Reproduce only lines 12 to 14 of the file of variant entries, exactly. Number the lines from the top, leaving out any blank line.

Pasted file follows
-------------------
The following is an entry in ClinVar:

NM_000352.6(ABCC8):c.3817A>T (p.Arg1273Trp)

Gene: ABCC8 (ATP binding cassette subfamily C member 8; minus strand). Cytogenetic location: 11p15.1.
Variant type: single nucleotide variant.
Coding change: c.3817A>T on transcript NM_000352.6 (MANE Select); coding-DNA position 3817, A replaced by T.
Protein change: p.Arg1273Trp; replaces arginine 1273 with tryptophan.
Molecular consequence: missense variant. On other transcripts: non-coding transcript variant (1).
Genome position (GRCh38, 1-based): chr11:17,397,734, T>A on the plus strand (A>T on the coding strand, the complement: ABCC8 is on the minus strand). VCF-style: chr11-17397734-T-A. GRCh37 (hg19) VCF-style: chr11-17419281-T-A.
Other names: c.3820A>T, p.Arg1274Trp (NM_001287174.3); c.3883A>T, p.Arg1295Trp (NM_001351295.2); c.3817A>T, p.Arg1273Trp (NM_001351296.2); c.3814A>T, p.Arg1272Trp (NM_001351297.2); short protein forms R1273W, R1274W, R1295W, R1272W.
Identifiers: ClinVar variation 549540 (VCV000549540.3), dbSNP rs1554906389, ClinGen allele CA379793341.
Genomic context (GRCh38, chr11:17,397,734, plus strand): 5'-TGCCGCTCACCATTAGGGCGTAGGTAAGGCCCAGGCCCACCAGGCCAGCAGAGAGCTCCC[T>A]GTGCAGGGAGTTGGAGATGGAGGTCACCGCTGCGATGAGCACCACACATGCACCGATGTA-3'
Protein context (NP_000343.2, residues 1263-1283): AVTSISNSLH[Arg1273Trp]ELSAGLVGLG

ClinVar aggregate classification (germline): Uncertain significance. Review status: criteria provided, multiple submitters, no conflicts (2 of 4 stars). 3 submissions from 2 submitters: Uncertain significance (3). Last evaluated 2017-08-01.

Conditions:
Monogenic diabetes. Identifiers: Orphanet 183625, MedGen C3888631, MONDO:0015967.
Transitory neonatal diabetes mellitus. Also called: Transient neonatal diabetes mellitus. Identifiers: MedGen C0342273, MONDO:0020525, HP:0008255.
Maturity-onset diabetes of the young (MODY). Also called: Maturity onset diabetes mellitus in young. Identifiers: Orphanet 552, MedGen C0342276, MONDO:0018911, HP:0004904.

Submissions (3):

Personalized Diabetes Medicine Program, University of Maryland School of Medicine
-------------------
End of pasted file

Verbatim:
Protein context (NP_000343.2, residues 1263-1283): AVTSISNSLH[Arg1273Trp]ELSAGLVGLG

ClinVar aggregate classification (germline): Uncertain significance. Review status: criteria provided, multiple submitters, no conflicts (2 of 4 stars). 3 submissions from 2 submitters: Uncertain significance (3). Last evaluated 2017-08-01.

Conditions: